Category Archives: Good people disagree

The helpless gun violence theodicy of “thoughts and prayers”

In a recent post I looked at the theodicy expressed or implied by people as they sought to explain some “larger meaning” in hurricanes and other natural disasters. Theodicy is literally “the justice of God,” or figuratively the broader question of “Why do bad things (or good things) happen in this world?” That latter interpretation has come to include both… Read more »

The three languages of right and wrong

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You likely don’t realize it, but whenever you talk about issues of “right” and “wrong,” you are at least “bi-lingual,” and often “tri-lingual.” Just as many Americans unconsciously and fluidly slip between speaking English and Spanish in a linguistic hybrid, most of us intermix at least three “cultural languages” when expressing our views on morality and the law. [1] I… Read more »

Applying John Rawls’ “maximin principle” on the border

The refugee crisis on the southern U.S. border confirms to me how impotent religion is in addressing the most pressing social and moral problems of our day, taking a back seat to political ideology and innate human “fear of the other.” The current administration’s policies of child separation, indeterminate detention, and harsh detention conditions for people convicted of no crime… Read more »

The elusive and infinitesimal “cause” of gun violence – part 2

In a prior post I looked at the “infinitesimal phenomenon” in gun violence occurrences, where the closer you look for “the one cause” of any gun event, the more it slips away. Yet, in aggregate and over time, the causes are clearly real. In this continuation, we’ll look at why gun violence statistics are so constant over time, or if… Read more »

The new religious Machiavellians

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The characteristic of the fundamentalist and evangelical Christian super-loyal endorsers of “Everything Trump” that continues to confound me most is how they have appeared to toss over three thousand years of classical Judeo-Christian moral/ethical thought in exchange for a decidedly-secular Renaissance ethical model, the famous one expounded by the Italian politician Niccolò Machiavelli. [1] Machiavelli’s famous dictum of “the end… Read more »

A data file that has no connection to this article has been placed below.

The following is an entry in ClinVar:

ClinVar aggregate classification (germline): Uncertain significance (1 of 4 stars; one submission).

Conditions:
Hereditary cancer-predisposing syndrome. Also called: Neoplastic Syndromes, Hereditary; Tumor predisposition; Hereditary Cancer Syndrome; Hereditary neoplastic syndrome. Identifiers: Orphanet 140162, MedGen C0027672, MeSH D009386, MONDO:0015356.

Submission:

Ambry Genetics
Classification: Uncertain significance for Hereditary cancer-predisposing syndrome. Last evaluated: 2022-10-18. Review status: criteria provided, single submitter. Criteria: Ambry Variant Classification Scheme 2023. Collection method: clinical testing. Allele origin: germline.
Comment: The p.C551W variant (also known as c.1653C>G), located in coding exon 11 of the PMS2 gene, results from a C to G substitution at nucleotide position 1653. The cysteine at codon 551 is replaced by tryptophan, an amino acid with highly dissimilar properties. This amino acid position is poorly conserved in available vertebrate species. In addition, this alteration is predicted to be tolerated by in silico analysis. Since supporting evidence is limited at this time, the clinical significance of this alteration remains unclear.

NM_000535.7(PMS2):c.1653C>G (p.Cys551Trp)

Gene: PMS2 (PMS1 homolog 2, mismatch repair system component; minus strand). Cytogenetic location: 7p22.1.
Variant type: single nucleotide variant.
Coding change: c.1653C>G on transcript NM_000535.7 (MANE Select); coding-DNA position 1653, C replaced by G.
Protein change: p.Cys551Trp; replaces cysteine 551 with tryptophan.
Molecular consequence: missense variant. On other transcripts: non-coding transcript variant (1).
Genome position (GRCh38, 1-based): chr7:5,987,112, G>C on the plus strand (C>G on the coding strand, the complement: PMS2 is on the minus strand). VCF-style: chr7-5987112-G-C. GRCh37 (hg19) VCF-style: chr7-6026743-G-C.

Left-brain versus right-brain ethics

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NPR science correspondent Shankar Vedantam hosts an excellent podcast entitled Hidden Brain, focusing on the science of human behavior. A recent episode features brain researcher and psychiatrist Iain McGilchrist, author of a book that tries to sort the myths from the science regarding the differences between our “left brain” and “right brain.” The two brain hemispheres sometimes appear complementary or mirrors… Read more »

Can self-driving cars be moral?

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Caltech physicist Sean Carroll presents one of the best science podcasts, called Mindscape, and a recent episode featured philosopher Derek Leben. Leben has been researching how self-driving vehicles might be programmed when faced with what we would typically call a moral dilemma if faced by a human. For instance, if there were no choice but to swerve the car into a brick… Read more »

What’s past is prologue – vectors into the future

We all were sea-swallow’d, though some cast again, And by that destiny to perform an act Whereof what’s past is prologue, what to come In yours and my discharge. — Antonio, in The Tempest, Act 2, Scene 1 (William Shakespeare, 1610) A freshman college course in Analytic Geometry helped to land me, several years later, onto a project team in… Read more »

Justice and the parsing of ethical language

Let me suggest that you cannot really understand the disputes in the U.S. Department of Justice over the recusal of Matthew Whitaker or William Barr on issues relating to Robert Mueller’s investigation without parsing three variants of “ethical language” that are in play. People are talking past one another on this topic, and in this post I will try to… Read more »

A year of rolling the dice

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I started this blog in early 2018 as a place to post some pieces I had developed over several years looking at how probabilistic randomness and other mathematical realities affect everything from the way we vote to our scientific and religious understandings of the “human condition.” Some blog posts achieved more web penetration than others, and so this post is… Read more »